What would your child do if you left him or her alone in a room with a fluffy, tempting white marshmallow (or other preferred “sweet”)?

The answer may be a convincing predictor of lifelong outcomes for your child.

In a Stanford University study, a group of four-year-olds were each given a marshmallow. They were promised a second one IF they could wait for several minutes without eating the first one.

Fourteen years later, as high school seniors, those who had quickly eaten the first marshmallow had lower self-esteem, and were more prone to frustration, envy and conflict. Those who had waited were more socially competent, coped better with stress and frustration, and got better grades. The “waiters” even scored about 210 points higher on their SATs!

Instant gratification has become a hallmark of our culture. Two-thirds of parents believe they have not succeeded in teaching their kids self-control and self-discipline – that is, the ability to wait, to think before acting and to understand potential consequences of their actions.  Dr. David Walsh, national expert on media and cultural influences, has coined a term for what he believes is a widespread problem among young people today: DDD – Discipline Deficit Disorder, resulting from our culture of “more, easy, fast, and fun.”

Silver Bullet Questions: Reflecting on our choices as parents is the starting place for counteracting these cultural influences. We can ask ourselves these important questions: What am I doing to help my children learn to wait? What example am I setting? What are my thoughts and feelings when my children make impatient demands? Do I affirm them whenever they wait respectfully – or do I just punish or scold them when they don’t? Am I talking with them – even when I’m practicing patience or delaying pleasurable choices – about my thinking?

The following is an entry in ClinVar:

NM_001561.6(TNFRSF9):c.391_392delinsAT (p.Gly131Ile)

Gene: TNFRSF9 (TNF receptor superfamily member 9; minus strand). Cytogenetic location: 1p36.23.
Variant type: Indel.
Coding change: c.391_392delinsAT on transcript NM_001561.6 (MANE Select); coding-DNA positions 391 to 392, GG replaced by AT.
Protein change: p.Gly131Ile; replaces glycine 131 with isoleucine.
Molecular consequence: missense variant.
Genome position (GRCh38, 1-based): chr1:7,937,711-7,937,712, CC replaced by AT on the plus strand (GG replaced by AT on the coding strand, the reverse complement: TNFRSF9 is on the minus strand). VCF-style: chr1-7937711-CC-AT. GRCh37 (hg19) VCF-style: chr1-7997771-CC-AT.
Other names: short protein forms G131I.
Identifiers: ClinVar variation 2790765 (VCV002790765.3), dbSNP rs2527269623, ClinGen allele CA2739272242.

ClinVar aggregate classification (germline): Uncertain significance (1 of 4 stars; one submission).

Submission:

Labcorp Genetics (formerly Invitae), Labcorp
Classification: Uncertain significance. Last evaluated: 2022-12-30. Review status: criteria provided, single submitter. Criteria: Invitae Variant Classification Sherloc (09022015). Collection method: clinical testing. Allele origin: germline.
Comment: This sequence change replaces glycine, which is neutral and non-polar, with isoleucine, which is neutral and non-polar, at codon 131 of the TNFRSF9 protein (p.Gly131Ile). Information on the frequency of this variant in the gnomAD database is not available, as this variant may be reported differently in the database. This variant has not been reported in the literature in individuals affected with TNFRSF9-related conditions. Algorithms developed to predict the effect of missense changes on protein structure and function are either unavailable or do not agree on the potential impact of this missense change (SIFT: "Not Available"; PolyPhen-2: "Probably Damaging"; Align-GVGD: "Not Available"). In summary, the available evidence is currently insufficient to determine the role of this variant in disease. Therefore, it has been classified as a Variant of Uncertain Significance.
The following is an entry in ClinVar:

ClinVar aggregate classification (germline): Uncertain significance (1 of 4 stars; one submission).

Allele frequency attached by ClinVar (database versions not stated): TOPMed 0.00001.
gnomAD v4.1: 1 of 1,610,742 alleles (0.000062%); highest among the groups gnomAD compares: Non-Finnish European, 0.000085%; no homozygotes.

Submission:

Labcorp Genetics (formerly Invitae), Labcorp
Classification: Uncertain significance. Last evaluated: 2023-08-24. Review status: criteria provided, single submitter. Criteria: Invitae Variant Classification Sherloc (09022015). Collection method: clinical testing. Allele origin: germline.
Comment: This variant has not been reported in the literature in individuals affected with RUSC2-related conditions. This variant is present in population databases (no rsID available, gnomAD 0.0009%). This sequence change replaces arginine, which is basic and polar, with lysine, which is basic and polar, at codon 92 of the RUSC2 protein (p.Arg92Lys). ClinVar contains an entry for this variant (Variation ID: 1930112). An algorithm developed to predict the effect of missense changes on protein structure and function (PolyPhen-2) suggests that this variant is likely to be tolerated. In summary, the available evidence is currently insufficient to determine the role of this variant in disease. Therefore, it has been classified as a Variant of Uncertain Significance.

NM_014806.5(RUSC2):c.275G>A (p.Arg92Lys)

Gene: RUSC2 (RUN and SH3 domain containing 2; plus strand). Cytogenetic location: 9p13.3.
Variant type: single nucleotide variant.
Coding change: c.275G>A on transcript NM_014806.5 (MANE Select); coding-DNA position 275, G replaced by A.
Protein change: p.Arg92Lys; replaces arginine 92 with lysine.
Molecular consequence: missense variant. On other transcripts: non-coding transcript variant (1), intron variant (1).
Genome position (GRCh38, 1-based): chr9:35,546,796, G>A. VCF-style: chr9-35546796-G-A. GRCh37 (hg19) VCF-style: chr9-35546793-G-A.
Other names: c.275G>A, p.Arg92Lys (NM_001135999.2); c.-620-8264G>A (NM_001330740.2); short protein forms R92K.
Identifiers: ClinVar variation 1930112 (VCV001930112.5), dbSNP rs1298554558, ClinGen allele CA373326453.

Asking these questions, and then taking some time to thoughtfully answer them, can help parents begin to more purposefully teach and train their children the value of waiting.

A good practical place to start working on this is to simply notice times when my children wait well, and then compliment them. For example, when I talk on the phone, get dinner ready or wait in the line at the store, there are many times my child waits just fine. Instead of waiting for them to get antsy, I can slip in some encouragement or affirmation, just before the frustration and demanding start. I can even set them up for success by saying, “This is a chance to practice good waiting! How do you think you’ll do?!” Kids almost always predict success, which greatly increases the likelihood they’ll succeed!

TIPS FOR TOTS: With younger children you can create simple opportunities to work toward a special purchase or activity. A fun way to do this is to draw a picture of an object or activity they want, cut the picture into pieces like a puzzle, and give them one piece each time they complete a special responsibility. Help them feel proud about their hard work and good waiting!

TIPS FOR TEENS: With older children you can share your own successes and failures in learning to delay gratification and work toward important things. (Our children have many times heard the woes of our impulsive time share purchase!) Teens are greatly encouraged when parents are open about their own mistakes. Also, make an effort to look for, and compliment your teen’s small-scale successes, like doing homework before being with friends, or coming home from shopping empty handed – even though they had the money to buy things.

This article was originally posted on ConnectedFamilies.org. The mission of Connected Families is “To equip parents with practical tools and profound insights.”

Jim and Lynne Jackson, founders of Connected Families and co-authors of How to Grow a Connected Family, have nearly forty years combined professional experience working with children, teens, and families.